Senior management should be focused on the big strategic issues rather than fussing about the internal politics of the organisation, writes Brian Caplen.

Donald Trump is not the first holder of high office to get distracted by inner-sanctum shenanigans and turf wars. In the UK, former prime minister Tony Blair expended considerable energies sparring with his minister of finance Gordon Brown, resulting in government that, in policy terms, was mostly underwhelming.

Whatever the ramifications of Michael Wolff’s revelations, in his book Fire and Fury: Inside the Trump White House, the worst outcome is the reaction of President Trump. The time spent on discrediting Mr Wolff and his sources is time not being used for achieving policy goals that under the Trump presidency have been few and far between.

But anyone who works in a big company or bank knows someone who, in some respects, resembles Mr Trump. Such people have a remarkable penchant for staying in power even though their contribution to strategy and success is often light. Their talent is for playing internal politics fast and loose and for being tough and combative. The external direction of the organisation seems less important to them than triumphing in insider battles.

Banks have got themselves into serious trouble in this way with senior management taking their eye off the markets and essential risk management, concentrating instead on bonuses, promotions, a more glamorous venture such as a takeover or even a hobby or charity.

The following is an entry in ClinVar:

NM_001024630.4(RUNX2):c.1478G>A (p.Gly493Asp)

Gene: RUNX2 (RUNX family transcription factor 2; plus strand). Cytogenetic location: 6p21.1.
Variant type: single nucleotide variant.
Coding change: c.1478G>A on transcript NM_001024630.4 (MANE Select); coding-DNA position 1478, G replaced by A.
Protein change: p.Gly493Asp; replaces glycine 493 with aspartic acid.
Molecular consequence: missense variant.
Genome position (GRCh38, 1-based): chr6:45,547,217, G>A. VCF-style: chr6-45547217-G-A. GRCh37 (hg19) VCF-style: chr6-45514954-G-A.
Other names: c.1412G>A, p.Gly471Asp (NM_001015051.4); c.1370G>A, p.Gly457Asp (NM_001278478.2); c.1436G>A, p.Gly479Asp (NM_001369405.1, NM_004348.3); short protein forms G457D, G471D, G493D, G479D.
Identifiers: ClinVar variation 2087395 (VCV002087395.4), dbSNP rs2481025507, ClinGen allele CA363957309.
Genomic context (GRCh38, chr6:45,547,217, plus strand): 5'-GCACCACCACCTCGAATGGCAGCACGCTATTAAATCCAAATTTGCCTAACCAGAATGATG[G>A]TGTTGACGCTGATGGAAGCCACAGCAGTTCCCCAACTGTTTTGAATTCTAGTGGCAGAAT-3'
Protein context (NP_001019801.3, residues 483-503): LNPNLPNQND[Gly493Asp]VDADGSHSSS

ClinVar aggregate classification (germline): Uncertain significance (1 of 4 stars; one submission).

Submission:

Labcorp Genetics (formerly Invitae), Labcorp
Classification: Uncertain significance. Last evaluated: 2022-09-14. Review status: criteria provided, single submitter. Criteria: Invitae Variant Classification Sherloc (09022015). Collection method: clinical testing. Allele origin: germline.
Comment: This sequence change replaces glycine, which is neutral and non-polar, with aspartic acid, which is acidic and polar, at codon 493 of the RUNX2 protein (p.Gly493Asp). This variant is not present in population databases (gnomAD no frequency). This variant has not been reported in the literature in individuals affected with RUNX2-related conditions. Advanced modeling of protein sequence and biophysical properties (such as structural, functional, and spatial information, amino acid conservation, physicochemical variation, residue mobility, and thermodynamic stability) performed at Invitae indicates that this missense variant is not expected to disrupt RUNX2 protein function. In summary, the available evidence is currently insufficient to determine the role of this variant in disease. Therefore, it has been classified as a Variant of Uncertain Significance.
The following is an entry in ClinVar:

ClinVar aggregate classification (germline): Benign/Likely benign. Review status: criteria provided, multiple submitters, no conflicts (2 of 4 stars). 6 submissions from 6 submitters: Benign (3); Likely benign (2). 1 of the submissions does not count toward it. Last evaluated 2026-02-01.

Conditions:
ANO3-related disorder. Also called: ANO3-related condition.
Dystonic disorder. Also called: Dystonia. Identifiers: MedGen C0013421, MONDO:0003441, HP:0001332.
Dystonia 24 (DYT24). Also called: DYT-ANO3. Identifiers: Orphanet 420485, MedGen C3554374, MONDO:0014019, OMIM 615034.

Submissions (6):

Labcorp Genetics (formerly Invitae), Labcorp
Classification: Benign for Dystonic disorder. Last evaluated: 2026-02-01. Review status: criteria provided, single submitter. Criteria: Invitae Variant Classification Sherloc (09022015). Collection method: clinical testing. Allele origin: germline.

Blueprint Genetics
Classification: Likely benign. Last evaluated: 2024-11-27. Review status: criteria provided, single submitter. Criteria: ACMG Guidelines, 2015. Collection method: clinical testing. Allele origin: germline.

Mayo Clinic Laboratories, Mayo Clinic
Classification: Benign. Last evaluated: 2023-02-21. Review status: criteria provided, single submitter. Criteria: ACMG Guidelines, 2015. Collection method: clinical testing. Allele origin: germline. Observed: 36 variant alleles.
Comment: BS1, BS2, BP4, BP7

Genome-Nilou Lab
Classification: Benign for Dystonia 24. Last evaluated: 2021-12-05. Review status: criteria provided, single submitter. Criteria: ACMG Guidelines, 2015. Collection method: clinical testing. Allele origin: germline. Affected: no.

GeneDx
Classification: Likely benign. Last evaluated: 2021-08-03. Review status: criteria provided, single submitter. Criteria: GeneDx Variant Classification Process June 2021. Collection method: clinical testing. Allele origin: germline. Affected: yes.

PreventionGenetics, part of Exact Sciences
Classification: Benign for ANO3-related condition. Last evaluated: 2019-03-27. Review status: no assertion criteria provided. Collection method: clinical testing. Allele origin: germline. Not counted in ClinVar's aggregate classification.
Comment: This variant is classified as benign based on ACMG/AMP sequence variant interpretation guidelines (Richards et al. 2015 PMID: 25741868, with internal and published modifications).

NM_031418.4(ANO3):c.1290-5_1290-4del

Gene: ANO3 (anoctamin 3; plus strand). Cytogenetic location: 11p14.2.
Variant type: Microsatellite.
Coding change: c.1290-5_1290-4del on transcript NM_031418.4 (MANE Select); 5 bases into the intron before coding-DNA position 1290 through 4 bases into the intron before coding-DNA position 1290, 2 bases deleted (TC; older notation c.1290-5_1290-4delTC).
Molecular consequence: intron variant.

Who should be watching out for this? The board of directors and particularly the non-execs for a start, but also managers at any level if the problem is serious enough.

Even with all that has gone wrong in banking over the past decade, you can be sure that there are powerful executives with dangerous behaviour traits who are not being kept properly in check. Are you speaking out about it or waiting to read it in a book? 

The former course of action would be better for your bank, if not for you as a whistleblower – and that, of course, is at the root of the cultural problem that banks have tried to fix but remains a work in progress. A culture in which bad behaviour is sanctioned not encouraged, at whatever level it occurs, is essential for the long-term health of banking.

Banks need to stay as focused on culture as they are on regulation, and ensure that the required standards apply to the senior and powerful as much as to the rank and file. 

Brian Caplen is the editor of The Banker. Follow him on Twitter @BrianCaplen

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